Have you ever been traumatized so badly by a film that you try to avoid anything and everything that even remotely reminds you of it in the tiniest bit? That’s exactly how I feel about The Bunny Game. I’m not traumatized because the film was ‘so shocking,’ like many articles have claimed, but because the damn thing was so awful, painful to sit through really. That is why any film even mentioning the word ‘game’ in the title immediately turns me off. I was able to finally put that aside, however, and give Joshua Wagner and Thomas Zambeck’s The Badger Game a try.
Alex (Augie Duke) is devastated to learn that her recent boyfriend, Liam (Sam Boxleitner), is actually married and has a family, and has also been having affairs with other women in addition to her. To get even, she has devised a plan to kidnap the bastard and blackmail him for one million dollars. She’s not alone in this badger game, however. Alex has managed to talk her brother, Kip (Patrick Cronen), her best friend, Shelly (Jillian Leigh), and another one of Liam’s mistresses, Jane (Sasha Higgins), into joining in on her grand scheme. Unfortunately, things don’t quite go as planned and now the group must figure out what exactly the best way to get out of this thing clean really is.
It rarely happens, but sometimes it is kind of hard to place a film into a particular genre. That seems to be the case with The Badger Game. It isn’t quite a horror film, per-say; I wouldn’t even really classify it as a thriller either. I feel the best way to describe the script by the duo who also directed the film, Joshua Wagner and Thomas Zambeck, is by calling it a ‘darkly comedic heist movie gone wrong.’ Again, it doesn’t heavily lean towards comedy, but there are certainly some comedic undertones and one could perhaps get a chuckle out of the situation, as it unfolds before their eyes.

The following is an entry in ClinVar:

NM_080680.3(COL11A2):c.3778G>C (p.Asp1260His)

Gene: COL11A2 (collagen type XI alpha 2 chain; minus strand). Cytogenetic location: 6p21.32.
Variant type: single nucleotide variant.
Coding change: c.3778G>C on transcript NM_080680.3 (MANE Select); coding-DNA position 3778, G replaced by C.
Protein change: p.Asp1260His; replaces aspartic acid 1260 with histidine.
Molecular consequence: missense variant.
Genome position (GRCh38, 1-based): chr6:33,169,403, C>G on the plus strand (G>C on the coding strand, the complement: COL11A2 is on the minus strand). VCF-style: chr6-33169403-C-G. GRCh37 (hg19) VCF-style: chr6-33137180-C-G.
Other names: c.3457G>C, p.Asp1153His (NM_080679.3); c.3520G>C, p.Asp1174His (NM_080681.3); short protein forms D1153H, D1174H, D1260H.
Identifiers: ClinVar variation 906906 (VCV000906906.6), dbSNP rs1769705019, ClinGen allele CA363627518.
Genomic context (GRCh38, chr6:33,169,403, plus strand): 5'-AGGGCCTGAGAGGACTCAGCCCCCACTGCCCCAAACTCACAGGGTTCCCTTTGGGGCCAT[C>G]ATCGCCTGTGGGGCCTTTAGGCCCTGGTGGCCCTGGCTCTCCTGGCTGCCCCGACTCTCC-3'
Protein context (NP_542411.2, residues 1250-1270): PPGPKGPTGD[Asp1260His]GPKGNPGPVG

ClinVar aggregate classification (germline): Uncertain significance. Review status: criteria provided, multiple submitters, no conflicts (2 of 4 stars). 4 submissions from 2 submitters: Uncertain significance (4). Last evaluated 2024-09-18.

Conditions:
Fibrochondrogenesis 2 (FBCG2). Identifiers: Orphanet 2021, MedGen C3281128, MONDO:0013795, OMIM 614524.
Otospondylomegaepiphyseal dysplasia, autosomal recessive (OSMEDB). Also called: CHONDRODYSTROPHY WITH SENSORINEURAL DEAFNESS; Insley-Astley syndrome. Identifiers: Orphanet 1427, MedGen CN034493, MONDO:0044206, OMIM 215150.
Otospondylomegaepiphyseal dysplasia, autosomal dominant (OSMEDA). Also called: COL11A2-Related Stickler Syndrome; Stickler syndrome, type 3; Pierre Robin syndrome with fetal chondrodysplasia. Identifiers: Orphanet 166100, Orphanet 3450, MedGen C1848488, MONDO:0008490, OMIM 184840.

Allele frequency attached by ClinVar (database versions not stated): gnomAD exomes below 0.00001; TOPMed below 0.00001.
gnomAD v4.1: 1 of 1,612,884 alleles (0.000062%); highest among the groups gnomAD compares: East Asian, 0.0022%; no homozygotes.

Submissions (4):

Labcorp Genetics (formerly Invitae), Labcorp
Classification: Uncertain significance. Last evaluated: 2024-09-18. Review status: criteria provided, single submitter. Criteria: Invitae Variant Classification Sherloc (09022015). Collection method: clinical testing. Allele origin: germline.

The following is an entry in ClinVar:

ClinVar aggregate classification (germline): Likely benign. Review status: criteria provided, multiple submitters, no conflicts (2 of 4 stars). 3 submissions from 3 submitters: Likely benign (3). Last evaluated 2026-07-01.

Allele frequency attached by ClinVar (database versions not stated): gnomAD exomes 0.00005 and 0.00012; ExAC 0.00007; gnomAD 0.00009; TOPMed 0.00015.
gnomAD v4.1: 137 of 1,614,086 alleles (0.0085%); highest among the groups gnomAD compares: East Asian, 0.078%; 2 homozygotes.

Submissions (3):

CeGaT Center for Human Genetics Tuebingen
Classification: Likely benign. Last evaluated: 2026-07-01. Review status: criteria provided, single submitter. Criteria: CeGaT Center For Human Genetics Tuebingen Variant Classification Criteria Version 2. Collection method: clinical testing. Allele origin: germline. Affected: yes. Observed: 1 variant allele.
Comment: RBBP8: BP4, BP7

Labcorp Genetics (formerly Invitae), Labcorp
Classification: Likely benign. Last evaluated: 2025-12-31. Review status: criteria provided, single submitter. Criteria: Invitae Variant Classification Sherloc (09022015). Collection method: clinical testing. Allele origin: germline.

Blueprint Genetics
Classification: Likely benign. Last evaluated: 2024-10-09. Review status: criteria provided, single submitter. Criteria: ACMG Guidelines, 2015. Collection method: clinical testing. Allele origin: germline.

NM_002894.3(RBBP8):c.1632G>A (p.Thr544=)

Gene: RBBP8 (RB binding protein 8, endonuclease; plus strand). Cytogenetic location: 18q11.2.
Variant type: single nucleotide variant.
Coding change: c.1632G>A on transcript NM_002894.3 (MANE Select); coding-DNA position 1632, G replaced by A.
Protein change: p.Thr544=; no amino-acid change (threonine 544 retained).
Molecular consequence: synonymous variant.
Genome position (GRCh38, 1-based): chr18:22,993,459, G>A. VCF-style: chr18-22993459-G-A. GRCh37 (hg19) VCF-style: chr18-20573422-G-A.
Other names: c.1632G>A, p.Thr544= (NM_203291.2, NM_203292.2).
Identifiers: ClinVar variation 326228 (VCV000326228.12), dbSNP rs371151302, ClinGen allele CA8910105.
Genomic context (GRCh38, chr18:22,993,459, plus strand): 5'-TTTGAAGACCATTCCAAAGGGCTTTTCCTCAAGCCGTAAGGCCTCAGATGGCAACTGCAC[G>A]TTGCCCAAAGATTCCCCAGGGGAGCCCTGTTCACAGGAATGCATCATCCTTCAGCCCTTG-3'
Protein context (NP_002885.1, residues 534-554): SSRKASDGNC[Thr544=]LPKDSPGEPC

Just because The Badger Game isn’t necessarily a horror film does not mean that it doesn’t have its darker moments. There are a few deaths to account for in the 99 minute film and things do get rather bloody at certain points, as well. Any horror fan that checks this one out will definitely be able to get their jollies off at least a few times thanks to some pretty great practical special effects. They aren’t used very often in this one, but if you keep your eyes to the action and don’t lose focus on the film, you will be rewarded. The characters introduced are tested more than once throughout their ordeal, as things definitely do not go as planned, pretty much right from the start of it all.
Badger features a great cast of actors, which seems to be getting more rare in indie films these days. I always go into low-budget independent flicks with hesitation, as most readers know by now, but I was able to breathe a sigh of relief once I realized that the casting department did a wonderful job choosing the right performers to round out this cast. Everyone from the group of schemers — Augie Duke, Patrick Cronen, Jillian Leigh, and Sasha Higgins — to the captor himself — Sam Boxleitner — did a wonderful job with their perspective roles, coming together naturally on screen. There seemed to be real chemistry between them, proving that the intimate setting of an indie flick is sometimes more effective than a huge studio production.
I wasn’t sure what to expect when going in to The Badger Game, but I was pleasantly surprised. I recommend it to genre fans and think that it’s definitely a good idea to keep your eyes on both directors, who seem to know exactly what they are doing. The Badger Game is out now on Blu-ray from Intervision.
This one gets 3 gardening tools out of 5 from yours truly.